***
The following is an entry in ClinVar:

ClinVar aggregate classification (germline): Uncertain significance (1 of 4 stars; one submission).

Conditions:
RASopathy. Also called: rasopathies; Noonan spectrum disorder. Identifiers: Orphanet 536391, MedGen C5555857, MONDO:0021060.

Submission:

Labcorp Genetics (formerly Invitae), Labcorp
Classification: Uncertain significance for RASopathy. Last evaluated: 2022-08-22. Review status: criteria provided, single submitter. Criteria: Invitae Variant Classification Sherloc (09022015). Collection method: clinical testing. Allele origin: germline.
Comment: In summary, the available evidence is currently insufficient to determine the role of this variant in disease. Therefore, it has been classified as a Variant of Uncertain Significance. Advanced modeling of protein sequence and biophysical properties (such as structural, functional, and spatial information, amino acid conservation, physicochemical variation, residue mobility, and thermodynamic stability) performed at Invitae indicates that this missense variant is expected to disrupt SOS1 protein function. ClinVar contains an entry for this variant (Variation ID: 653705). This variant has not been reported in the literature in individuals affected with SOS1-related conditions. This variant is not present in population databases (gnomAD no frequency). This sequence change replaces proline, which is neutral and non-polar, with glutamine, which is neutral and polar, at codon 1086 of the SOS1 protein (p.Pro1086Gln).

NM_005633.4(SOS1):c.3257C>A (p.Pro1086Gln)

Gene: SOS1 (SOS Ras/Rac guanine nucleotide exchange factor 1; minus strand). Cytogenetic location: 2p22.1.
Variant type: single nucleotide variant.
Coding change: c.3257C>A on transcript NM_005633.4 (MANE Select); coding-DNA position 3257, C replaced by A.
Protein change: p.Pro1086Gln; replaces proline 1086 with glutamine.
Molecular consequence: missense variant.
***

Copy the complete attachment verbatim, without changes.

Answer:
The following is an entry in ClinVar:

ClinVar aggregate classification (germline): Uncertain significance (1 of 4 stars; one submission).

Conditions:
RASopathy. Also called: rasopathies; Noonan spectrum disorder. Identifiers: Orphanet 536391, MedGen C5555857, MONDO:0021060.

Submission:

Labcorp Genetics (formerly Invitae), Labcorp
Classification: Uncertain significance for RASopathy. Last evaluated: 2022-08-22. Review status: criteria provided, single submitter. Criteria: Invitae Variant Classification Sherloc (09022015). Collection method: clinical testing. Allele origin: germline.
Comment: In summary, the available evidence is currently insufficient to determine the role of this variant in disease. Therefore, it has been classified as a Variant of Uncertain Significance. Advanced modeling of protein sequence and biophysical properties (such as structural, functional, and spatial information, amino acid conservation, physicochemical variation, residue mobility, and thermodynamic stability) performed at Invitae indicates that this missense variant is expected to disrupt SOS1 protein function. ClinVar contains an entry for this variant (Variation ID: 653705). This variant has not been reported in the literature in individuals affected with SOS1-related conditions. This variant is not present in population databases (gnomAD no frequency). This sequence change replaces proline, which is neutral and non-polar, with glutamine, which is neutral and polar, at codon 1086 of the SOS1 protein (p.Pro1086Gln).

NM_005633.4(SOS1):c.3257C>A (p.Pro1086Gln)

Gene: SOS1 (SOS Ras/Rac guanine nucleotide exchange factor 1; minus strand). Cytogenetic location: 2p22.1.
Variant type: single nucleotide variant.
Coding change: c.3257C>A on transcript NM_005633.4 (MANE Select); coding-DNA position 3257, C replaced by A.
Protein change: p.Pro1086Gln; replaces proline 1086 with glutamine.
Molecular consequence: missense variant.